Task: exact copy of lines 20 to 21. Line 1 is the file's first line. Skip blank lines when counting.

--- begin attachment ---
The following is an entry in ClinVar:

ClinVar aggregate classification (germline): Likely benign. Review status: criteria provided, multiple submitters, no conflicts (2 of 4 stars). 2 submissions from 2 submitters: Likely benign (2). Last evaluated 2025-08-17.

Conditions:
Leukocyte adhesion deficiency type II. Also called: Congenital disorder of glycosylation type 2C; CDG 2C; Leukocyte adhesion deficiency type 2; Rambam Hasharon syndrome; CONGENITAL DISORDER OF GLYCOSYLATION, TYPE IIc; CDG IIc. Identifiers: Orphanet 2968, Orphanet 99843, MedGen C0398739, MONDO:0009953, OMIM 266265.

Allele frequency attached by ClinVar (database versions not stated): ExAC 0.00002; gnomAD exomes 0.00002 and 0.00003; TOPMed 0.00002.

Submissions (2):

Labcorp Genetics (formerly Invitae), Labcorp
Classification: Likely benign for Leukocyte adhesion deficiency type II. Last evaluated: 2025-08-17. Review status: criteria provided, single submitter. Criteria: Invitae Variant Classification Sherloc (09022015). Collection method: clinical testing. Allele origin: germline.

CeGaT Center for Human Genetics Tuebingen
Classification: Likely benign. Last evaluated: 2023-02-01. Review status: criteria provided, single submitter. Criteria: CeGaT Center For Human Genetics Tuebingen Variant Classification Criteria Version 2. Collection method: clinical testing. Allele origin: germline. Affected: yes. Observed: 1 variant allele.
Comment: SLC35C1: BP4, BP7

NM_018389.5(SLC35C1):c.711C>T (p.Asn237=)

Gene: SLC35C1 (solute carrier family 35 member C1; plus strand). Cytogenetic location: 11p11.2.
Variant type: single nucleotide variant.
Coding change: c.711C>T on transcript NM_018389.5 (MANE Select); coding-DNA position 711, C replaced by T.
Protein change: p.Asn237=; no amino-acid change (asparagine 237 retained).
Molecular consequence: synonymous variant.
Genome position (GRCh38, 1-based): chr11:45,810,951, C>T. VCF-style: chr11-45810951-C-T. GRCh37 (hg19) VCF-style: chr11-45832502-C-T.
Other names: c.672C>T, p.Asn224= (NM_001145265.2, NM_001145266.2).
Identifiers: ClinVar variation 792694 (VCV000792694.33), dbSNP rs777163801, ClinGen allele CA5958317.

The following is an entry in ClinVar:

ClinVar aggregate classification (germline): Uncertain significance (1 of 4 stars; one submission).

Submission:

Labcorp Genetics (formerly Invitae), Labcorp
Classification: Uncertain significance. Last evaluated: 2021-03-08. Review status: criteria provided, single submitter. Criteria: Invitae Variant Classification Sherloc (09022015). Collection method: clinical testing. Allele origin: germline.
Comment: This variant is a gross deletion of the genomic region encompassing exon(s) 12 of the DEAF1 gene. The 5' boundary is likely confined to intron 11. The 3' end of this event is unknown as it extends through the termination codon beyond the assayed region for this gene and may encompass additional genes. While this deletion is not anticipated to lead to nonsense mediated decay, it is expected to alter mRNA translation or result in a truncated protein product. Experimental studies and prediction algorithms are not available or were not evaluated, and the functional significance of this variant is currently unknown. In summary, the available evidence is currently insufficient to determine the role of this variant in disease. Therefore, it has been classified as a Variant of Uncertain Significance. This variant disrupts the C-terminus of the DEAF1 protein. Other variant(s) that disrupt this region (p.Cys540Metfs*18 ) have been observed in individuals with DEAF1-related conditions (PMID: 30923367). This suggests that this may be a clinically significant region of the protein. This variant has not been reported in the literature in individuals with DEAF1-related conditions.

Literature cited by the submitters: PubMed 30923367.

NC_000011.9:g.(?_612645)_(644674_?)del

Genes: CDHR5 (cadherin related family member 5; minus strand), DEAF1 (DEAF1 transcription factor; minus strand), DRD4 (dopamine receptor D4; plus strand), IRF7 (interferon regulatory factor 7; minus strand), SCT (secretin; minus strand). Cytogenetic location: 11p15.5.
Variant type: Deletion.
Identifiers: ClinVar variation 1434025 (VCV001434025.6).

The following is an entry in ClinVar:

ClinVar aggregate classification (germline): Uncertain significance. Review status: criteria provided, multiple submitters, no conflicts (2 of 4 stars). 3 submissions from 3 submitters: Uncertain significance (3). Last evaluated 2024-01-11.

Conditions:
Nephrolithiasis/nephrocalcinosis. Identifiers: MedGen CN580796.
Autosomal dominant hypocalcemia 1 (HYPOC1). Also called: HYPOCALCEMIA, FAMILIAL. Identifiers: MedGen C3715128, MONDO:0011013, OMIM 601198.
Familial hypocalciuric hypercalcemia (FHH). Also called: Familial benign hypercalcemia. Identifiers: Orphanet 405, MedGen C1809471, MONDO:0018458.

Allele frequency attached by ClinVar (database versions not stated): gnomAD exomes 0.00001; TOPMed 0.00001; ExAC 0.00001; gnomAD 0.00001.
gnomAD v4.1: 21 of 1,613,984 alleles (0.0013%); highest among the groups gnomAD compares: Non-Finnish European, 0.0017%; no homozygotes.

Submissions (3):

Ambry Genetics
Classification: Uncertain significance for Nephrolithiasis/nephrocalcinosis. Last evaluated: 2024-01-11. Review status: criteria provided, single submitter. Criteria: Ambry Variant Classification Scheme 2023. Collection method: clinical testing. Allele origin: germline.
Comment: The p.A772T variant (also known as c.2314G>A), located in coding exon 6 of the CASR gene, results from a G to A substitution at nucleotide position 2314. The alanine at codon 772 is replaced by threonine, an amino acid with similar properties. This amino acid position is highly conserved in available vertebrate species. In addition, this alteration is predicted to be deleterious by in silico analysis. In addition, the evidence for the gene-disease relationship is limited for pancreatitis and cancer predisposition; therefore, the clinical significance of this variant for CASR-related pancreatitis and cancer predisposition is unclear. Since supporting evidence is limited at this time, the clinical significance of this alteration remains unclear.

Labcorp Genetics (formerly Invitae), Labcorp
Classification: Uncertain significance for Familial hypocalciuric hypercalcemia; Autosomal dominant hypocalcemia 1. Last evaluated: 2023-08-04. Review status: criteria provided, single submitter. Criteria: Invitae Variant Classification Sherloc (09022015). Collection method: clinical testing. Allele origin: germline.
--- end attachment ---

Identifiers: ClinVar variation 792694 (VCV000792694.33), dbSNP rs777163801, ClinGen allele CA5958317.

The following is an entry in ClinVar: